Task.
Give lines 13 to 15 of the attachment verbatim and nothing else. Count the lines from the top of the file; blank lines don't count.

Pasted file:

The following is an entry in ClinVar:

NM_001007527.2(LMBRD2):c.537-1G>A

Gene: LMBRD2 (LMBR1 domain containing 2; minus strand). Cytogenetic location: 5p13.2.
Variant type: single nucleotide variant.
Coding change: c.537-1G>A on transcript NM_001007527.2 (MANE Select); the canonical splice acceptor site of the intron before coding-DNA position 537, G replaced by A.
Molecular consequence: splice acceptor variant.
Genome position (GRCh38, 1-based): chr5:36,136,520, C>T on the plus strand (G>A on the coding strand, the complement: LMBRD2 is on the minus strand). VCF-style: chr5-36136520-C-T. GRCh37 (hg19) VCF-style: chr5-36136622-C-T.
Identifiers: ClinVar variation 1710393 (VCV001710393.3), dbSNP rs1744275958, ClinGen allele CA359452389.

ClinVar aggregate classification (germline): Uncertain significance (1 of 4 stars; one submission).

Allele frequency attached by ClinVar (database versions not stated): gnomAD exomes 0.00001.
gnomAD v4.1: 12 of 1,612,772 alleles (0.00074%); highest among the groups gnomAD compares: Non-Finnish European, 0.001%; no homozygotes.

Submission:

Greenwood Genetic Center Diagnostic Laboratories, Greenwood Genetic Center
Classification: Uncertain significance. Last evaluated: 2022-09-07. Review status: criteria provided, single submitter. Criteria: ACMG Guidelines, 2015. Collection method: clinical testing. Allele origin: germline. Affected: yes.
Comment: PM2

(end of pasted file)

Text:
Greenwood Genetic Center Diagnostic Laboratories, Greenwood Genetic Center
Classification: Uncertain significance. Last evaluated: 2022-09-07. Review status: criteria provided, single submitter. Criteria: ACMG Guidelines, 2015. Collection method: clinical testing. Allele origin: germline. Affected: yes.
Comment: PM2